“Lawrence no longer can afford to be divided by a river, by ethnicity,” Rivera said. “We have to be a unified city, or we’ll fail. If I can’t do that, I fail.”
He kissed his wife and left for a victory party — his second in three weeks — at J. Brian’s, a South Lawrence restaurant.
Inside the school, Lantigua huddled privately with his lawyer, Sal Tabit, behind a row of bleachers in the gym. After 20 minutes, he turned to the throng of media that has been covering what has been one of the most watched elections in the state.
He took a long swig from a water bottle and said it was not over, at least for him.
“I am not conceding the race,” Lantigua, 58,said. “We need to analyze some issues.”
His hopes rest mostly on a few small pools of votes that remain uncounted and which would have to go overwhelmingly for Lantigua if the recount is to be reversed. His best hope is with the spoiled ballots, which include ballots that scanners spit back on Nov. 5 because voters filled in ovals for both candidates and then crossed one out or because voters made a mistake as they voted and exchanged their ballots to election clerks for another.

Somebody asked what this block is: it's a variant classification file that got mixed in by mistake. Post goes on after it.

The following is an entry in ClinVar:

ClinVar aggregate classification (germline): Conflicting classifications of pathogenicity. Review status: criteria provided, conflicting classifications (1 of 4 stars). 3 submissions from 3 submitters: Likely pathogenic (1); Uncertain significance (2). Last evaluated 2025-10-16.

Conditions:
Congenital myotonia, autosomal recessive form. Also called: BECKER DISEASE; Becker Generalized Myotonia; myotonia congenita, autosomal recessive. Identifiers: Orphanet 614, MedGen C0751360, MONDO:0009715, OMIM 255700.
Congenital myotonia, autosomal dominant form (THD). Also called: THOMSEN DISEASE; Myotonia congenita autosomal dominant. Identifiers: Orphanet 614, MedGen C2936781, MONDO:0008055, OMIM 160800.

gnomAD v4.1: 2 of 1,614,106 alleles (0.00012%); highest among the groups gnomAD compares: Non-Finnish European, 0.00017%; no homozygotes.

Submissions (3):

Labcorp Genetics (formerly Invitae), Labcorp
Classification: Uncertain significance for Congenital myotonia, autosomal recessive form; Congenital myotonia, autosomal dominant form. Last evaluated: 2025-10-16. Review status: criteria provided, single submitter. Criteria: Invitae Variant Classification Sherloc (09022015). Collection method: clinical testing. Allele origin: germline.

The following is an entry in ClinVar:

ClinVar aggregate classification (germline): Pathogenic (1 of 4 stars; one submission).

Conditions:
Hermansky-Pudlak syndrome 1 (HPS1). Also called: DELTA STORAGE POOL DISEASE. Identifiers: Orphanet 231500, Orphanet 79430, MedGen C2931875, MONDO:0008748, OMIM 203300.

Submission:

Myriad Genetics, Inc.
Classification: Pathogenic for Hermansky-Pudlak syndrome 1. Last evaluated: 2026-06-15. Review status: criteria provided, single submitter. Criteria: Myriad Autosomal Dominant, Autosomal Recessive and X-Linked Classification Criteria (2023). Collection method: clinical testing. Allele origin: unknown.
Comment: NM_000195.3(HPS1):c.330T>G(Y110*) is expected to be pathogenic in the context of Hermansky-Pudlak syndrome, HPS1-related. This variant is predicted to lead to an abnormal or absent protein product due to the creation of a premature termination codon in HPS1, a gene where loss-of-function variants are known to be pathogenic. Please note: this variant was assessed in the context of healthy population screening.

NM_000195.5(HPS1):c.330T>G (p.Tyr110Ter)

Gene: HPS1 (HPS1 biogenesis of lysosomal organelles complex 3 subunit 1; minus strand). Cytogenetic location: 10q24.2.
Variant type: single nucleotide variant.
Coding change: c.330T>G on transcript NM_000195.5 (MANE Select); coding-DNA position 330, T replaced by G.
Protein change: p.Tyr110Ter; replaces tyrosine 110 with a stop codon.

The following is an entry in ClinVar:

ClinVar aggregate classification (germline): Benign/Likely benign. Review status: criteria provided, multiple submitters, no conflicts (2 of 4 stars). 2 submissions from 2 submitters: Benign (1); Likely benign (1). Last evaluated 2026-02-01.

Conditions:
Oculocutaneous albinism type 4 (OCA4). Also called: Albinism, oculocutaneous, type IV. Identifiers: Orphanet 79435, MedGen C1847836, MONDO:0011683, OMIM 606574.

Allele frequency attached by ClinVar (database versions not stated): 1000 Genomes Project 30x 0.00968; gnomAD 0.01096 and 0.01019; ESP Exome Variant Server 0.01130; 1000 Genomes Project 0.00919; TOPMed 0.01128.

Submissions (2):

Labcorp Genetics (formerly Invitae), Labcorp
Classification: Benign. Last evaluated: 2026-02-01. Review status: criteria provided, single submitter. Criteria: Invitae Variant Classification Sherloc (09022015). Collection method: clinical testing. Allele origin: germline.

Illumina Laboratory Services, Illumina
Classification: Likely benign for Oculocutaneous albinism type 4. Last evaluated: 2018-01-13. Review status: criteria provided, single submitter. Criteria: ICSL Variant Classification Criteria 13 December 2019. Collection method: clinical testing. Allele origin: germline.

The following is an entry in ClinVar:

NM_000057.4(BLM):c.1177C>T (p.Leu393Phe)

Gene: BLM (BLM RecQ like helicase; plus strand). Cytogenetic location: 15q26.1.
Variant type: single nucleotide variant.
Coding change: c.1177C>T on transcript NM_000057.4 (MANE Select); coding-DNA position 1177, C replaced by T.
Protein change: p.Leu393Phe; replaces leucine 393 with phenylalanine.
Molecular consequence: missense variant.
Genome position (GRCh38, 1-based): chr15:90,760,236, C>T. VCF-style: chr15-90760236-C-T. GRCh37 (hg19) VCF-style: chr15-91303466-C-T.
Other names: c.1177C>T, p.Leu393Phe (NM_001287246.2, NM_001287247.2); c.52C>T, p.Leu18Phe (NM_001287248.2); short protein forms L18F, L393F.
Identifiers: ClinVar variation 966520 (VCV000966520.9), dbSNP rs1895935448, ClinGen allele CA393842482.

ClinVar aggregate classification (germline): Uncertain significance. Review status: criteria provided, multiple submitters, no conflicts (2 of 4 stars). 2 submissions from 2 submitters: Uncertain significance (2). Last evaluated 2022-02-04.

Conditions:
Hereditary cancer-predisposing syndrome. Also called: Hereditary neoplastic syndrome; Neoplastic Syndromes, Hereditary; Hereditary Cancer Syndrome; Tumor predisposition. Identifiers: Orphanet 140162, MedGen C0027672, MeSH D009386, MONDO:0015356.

“Most of these, they were all cast for Lantigua,” the mayor said.
Tabit laid other groundwork for a challenge. Before the Board of Registrars affirmed the tally, Tabit registered four objections to the result, including that two absentee ballots found atop an Election Division filing cabinet more than a week after the election were not counted.
Rivera said he won’t wait for a concession and will make more appointments to his transition team this week as he begins assembling an administration and gets to work on the goals he stressed through the 10 months of his long-shot campaign: putting more police on patrol, improving education, attracting development and jobs, restoring the city’s image and unifying the city.